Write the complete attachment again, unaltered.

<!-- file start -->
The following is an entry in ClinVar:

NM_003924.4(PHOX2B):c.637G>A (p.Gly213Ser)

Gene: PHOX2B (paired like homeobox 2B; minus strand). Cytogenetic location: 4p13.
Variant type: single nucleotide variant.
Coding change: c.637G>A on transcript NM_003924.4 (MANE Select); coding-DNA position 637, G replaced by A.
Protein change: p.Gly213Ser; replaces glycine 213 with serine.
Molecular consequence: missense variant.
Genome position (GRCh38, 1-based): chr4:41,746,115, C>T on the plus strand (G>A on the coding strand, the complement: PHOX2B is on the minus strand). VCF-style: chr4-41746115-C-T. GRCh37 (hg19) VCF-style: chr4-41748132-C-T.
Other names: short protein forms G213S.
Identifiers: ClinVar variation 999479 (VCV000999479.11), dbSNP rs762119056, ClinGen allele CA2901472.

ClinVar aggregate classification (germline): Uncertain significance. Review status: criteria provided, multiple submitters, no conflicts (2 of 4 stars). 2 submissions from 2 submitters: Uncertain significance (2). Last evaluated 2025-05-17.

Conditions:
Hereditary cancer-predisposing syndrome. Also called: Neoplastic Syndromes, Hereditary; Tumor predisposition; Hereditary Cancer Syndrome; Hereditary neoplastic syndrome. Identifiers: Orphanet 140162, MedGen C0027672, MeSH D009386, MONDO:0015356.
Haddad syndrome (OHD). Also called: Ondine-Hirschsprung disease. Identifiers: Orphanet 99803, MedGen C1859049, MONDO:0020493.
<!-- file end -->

The following is an entry in ClinVar:

NM_003924.4(PHOX2B):c.637G>A (p.Gly213Ser)

Gene: PHOX2B (paired like homeobox 2B; minus strand). Cytogenetic location: 4p13.
Variant type: single nucleotide variant.
Coding change: c.637G>A on transcript NM_003924.4 (MANE Select); coding-DNA position 637, G replaced by A.
Protein change: p.Gly213Ser; replaces glycine 213 with serine.
Molecular consequence: missense variant.
Genome position (GRCh38, 1-based): chr4:41,746,115, C>T on the plus strand (G>A on the coding strand, the complement: PHOX2B is on the minus strand). VCF-style: chr4-41746115-C-T. GRCh37 (hg19) VCF-style: chr4-41748132-C-T.
Other names: short protein forms G213S.
Identifiers: ClinVar variation 999479 (VCV000999479.11), dbSNP rs762119056, ClinGen allele CA2901472.

ClinVar aggregate classification (germline): Uncertain significance. Review status: criteria provided, multiple submitters, no conflicts (2 of 4 stars). 2 submissions from 2 submitters: Uncertain significance (2). Last evaluated 2025-05-17.

Conditions:
Hereditary cancer-predisposing syndrome. Also called: Neoplastic Syndromes, Hereditary; Tumor predisposition; Hereditary Cancer Syndrome; Hereditary neoplastic syndrome. Identifiers: Orphanet 140162, MedGen C0027672, MeSH D009386, MONDO:0015356.
Haddad syndrome (OHD). Also called: Ondine-Hirschsprung disease. Identifiers: Orphanet 99803, MedGen C1859049, MONDO:0020493.